Hundreds of federal meat inspectors have been exposed to, as to thousands of workers at processing plants across the country.
About 145 field employees were absent from work as of April 28 due to COVID-19 diagnoses, and another 130 were under self-quarantine due to exposure to the virus, a spokesperson for the United States Department of Agriculture’s Food Safety and Inspection Service (FSIS), the federal agency that inspects the U.S. food supply, told CBS News on Monday.
One FSIS inspector based out of the New York City area, one from the Chicago area and another from Mississippi have died due to the virus, the American Federation of Government Employees (AFGE), a union representing food inspectors, said Tuesday.
Paula Schelling, acting president of AFGE Council 45, which represents 6,500 federal food inspectors nationwide, said she gives the USDA’s Food Safety and Inspection Service “an ‘F’ for protecting their own employees.”
“Every day there are inspectors going into facilities where there are known positive COVID-19 cases,” she said. “People are still going in there and doing inspection.”
The United Food and Commercial Workers (UFCW) union said in a statement last week that at least 20 meatpacking and food processing workers have been killed by COVID-19, and 22 meatpacking plants in the United States have closed at some point in the last two months due to coronavirus outbreaks. At least 5,000 meatpacking workers, as well as 1,500 food processing workers, have tested positive for COVID-19, or are awaiting test results or are in quarantine, according to UFCW.
Among the concerns for inspectors is that plants do not have to notify them if someone in a plant tests positive for COVID-19, according to Schelling.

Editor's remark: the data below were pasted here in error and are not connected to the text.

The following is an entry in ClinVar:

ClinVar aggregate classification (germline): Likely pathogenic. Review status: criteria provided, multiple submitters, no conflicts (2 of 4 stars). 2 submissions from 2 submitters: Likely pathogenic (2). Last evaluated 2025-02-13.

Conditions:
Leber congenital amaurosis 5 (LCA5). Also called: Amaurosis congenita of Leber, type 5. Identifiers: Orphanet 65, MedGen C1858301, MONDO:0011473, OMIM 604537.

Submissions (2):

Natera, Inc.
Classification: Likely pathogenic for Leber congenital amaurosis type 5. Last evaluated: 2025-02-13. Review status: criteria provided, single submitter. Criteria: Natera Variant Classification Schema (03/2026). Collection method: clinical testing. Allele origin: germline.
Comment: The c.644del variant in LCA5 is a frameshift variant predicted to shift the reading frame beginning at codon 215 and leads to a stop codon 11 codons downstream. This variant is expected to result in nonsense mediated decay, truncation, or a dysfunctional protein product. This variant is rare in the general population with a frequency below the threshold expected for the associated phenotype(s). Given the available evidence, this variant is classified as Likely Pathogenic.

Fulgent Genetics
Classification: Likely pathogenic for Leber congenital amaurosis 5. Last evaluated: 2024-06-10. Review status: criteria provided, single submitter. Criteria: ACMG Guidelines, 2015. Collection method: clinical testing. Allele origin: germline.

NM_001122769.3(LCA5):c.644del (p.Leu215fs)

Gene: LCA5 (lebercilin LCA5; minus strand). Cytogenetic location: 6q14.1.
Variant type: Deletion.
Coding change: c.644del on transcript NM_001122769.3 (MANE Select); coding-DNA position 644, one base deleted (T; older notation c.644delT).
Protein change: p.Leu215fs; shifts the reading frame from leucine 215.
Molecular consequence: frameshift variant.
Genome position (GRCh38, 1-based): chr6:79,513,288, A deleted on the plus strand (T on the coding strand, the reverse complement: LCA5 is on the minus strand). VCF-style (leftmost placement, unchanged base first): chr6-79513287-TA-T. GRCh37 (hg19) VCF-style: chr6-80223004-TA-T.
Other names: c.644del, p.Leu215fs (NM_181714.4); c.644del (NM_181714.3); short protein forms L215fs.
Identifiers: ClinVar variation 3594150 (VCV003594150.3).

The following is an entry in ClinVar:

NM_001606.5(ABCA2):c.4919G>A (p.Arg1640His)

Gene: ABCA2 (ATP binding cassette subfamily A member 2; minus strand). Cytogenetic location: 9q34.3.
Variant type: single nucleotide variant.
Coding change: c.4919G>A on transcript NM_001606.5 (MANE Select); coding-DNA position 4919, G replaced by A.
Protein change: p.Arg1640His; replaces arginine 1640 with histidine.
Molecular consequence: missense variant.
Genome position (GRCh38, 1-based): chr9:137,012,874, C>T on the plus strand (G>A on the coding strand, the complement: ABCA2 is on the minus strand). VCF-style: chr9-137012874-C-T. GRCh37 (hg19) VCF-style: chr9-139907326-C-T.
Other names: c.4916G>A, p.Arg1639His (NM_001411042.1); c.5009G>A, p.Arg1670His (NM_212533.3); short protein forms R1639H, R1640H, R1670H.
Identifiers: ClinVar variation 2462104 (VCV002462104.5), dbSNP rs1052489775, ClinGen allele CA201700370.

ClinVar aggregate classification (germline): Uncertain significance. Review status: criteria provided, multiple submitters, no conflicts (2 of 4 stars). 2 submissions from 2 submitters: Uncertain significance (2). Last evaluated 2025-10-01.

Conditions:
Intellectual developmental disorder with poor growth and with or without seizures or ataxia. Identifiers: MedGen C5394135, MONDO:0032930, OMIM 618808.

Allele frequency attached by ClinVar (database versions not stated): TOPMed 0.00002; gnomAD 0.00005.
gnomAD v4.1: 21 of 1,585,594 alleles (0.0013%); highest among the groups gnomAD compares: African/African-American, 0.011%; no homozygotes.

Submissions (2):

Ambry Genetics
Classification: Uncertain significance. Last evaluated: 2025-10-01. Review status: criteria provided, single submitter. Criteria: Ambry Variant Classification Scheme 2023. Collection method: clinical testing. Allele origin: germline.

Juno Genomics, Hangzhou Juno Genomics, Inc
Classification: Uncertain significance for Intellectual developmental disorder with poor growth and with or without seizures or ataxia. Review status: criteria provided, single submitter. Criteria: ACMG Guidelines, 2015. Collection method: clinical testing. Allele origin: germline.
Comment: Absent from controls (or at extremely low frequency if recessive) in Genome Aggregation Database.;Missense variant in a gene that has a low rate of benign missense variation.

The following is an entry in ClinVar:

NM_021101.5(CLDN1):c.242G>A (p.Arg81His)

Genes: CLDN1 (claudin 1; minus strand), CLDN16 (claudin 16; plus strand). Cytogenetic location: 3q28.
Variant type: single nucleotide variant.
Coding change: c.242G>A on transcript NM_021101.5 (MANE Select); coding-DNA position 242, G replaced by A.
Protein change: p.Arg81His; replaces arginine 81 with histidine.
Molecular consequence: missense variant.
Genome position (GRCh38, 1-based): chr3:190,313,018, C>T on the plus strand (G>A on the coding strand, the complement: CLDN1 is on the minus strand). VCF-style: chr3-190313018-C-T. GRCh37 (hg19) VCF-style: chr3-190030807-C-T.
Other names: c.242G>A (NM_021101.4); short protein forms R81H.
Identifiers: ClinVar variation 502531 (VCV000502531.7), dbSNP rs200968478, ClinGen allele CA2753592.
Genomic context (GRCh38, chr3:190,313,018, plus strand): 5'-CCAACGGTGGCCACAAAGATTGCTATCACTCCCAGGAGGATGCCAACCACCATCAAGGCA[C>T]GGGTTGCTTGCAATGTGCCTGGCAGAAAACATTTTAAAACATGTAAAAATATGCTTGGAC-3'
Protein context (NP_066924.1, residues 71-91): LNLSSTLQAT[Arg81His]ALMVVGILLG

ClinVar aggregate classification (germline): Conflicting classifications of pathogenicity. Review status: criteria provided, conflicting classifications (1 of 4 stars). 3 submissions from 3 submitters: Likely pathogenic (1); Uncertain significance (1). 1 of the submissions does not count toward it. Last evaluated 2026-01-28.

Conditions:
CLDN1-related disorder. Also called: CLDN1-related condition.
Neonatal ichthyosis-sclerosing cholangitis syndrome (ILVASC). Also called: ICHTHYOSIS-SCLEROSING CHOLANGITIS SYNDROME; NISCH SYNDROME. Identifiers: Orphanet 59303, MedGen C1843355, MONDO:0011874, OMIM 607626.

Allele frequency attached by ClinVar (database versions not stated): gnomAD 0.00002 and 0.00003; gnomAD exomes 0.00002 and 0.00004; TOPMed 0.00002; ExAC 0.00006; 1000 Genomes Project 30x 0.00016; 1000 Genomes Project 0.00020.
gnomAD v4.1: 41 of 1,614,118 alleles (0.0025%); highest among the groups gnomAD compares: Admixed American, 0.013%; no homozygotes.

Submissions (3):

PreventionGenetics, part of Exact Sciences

“Inspectors can hear it second-hand at best when they’re not notified,” Schelling said.
FSIS inspectors often work shoulder-to-shoulder with plant employees while monitoring production lines, in environments not conducive to social distancing.
It is “virtually impossible in these meatpacking plants to practice social distancing,” said Tom Corbo, a senior government affairs representative from the nonprofit Food & Water Watch.
Despite the close contact with other workers, the USDA has not provided personal protective equipment (PPE) to inspectors. The department is still working to “identify PPE needs in the food supply chain,” the USDA spokesperson said Monday.
Instead, the USDA has offered a $50 stipend for inspectors to buy face coverings or the materials to make them, according to an FSIS notice issued in early April. It cited increased demand and limited supplies of commercial face coverings as the reason for the one-time reimbursement.
Despite the inherent risks to personal safety, many of the roughly 6,500 FSIS field inspectors – represented by AFGE – remain on the job.
Some are concerned the coronavirus impact on inspectors could jeopardize the safety of consumers. Restricted staffing could mean compromised carcasses of meat, pork and poultry could skirt proper inspection.
“I don’t think the USDA is providing adequate staffing to protect the food supply,” Corbo said of the impact COVID-19 exposure is having on the FSIS workforce.